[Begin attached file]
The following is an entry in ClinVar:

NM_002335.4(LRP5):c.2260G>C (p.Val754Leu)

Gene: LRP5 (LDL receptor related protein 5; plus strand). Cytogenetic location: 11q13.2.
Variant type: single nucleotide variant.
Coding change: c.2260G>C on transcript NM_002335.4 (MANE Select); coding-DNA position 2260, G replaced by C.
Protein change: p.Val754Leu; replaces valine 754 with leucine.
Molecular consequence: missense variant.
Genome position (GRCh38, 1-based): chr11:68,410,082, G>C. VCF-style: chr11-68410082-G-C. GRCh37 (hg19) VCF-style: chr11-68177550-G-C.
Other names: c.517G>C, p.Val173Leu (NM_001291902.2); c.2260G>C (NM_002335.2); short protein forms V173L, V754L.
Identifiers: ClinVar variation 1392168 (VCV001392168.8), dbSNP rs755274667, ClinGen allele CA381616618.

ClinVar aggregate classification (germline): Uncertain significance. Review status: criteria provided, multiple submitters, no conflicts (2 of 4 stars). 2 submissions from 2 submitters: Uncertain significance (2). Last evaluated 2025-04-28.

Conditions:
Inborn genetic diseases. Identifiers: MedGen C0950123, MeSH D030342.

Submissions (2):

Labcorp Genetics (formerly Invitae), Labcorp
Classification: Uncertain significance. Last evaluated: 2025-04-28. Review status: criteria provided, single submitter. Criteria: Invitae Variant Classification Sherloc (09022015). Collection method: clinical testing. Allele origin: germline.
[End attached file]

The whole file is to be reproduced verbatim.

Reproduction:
The following is an entry in ClinVar:

NM_002335.4(LRP5):c.2260G>C (p.Val754Leu)

Gene: LRP5 (LDL receptor related protein 5; plus strand). Cytogenetic location: 11q13.2.
Variant type: single nucleotide variant.
Coding change: c.2260G>C on transcript NM_002335.4 (MANE Select); coding-DNA position 2260, G replaced by C.
Protein change: p.Val754Leu; replaces valine 754 with leucine.
Molecular consequence: missense variant.
Genome position (GRCh38, 1-based): chr11:68,410,082, G>C. VCF-style: chr11-68410082-G-C. GRCh37 (hg19) VCF-style: chr11-68177550-G-C.
Other names: c.517G>C, p.Val173Leu (NM_001291902.2); c.2260G>C (NM_002335.2); short protein forms V173L, V754L.
Identifiers: ClinVar variation 1392168 (VCV001392168.8), dbSNP rs755274667, ClinGen allele CA381616618.

ClinVar aggregate classification (germline): Uncertain significance. Review status: criteria provided, multiple submitters, no conflicts (2 of 4 stars). 2 submissions from 2 submitters: Uncertain significance (2). Last evaluated 2025-04-28.

Conditions:
Inborn genetic diseases. Identifiers: MedGen C0950123, MeSH D030342.

Submissions (2):

Labcorp Genetics (formerly Invitae), Labcorp
Classification: Uncertain significance. Last evaluated: 2025-04-28. Review status: criteria provided, single submitter. Criteria: Invitae Variant Classification Sherloc (09022015). Collection method: clinical testing. Allele origin: germline.